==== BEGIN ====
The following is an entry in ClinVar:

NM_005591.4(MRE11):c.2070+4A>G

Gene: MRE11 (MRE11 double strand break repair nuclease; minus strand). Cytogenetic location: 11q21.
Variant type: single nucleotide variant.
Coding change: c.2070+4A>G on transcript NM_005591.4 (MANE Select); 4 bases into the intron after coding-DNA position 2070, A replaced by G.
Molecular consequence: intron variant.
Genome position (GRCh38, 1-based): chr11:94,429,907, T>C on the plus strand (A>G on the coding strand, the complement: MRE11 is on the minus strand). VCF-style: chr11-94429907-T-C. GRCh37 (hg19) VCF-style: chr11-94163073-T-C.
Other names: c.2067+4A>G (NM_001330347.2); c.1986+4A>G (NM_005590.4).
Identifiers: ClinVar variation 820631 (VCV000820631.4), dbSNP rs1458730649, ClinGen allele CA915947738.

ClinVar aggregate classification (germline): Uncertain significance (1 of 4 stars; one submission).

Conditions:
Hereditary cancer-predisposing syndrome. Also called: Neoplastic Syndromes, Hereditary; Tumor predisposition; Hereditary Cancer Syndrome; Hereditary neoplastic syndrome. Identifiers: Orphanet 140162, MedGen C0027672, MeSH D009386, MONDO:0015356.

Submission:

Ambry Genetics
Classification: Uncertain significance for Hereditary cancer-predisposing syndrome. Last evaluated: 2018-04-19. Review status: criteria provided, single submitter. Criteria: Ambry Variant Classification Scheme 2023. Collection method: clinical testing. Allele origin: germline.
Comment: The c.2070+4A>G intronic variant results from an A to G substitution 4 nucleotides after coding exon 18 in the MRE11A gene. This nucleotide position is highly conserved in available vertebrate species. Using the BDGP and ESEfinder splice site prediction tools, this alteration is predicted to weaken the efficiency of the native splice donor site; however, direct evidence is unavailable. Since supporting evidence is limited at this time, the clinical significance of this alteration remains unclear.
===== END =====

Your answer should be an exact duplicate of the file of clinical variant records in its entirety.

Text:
The following is an entry in ClinVar:

NM_005591.4(MRE11):c.2070+4A>G

Gene: MRE11 (MRE11 double strand break repair nuclease; minus strand). Cytogenetic location: 11q21.
Variant type: single nucleotide variant.
Coding change: c.2070+4A>G on transcript NM_005591.4 (MANE Select); 4 bases into the intron after coding-DNA position 2070, A replaced by G.
Molecular consequence: intron variant.
Genome position (GRCh38, 1-based): chr11:94,429,907, T>C on the plus strand (A>G on the coding strand, the complement: MRE11 is on the minus strand). VCF-style: chr11-94429907-T-C. GRCh37 (hg19) VCF-style: chr11-94163073-T-C.
Other names: c.2067+4A>G (NM_001330347.2); c.1986+4A>G (NM_005590.4).
Identifiers: ClinVar variation 820631 (VCV000820631.4), dbSNP rs1458730649, ClinGen allele CA915947738.

ClinVar aggregate classification (germline): Uncertain significance (1 of 4 stars; one submission).

Conditions:
Hereditary cancer-predisposing syndrome. Also called: Neoplastic Syndromes, Hereditary; Tumor predisposition; Hereditary Cancer Syndrome; Hereditary neoplastic syndrome. Identifiers: Orphanet 140162, MedGen C0027672, MeSH D009386, MONDO:0015356.

Submission:

Ambry Genetics
Classification: Uncertain significance for Hereditary cancer-predisposing syndrome. Last evaluated: 2018-04-19. Review status: criteria provided, single submitter. Criteria: Ambry Variant Classification Scheme 2023. Collection method: clinical testing. Allele origin: germline.
Comment: The c.2070+4A>G intronic variant results from an A to G substitution 4 nucleotides after coding exon 18 in the MRE11A gene. This nucleotide position is highly conserved in available vertebrate species. Using the BDGP and ESEfinder splice site prediction tools, this alteration is predicted to weaken the efficiency of the native splice donor site; however, direct evidence is unavailable. Since supporting evidence is limited at this time, the clinical significance of this alteration remains unclear.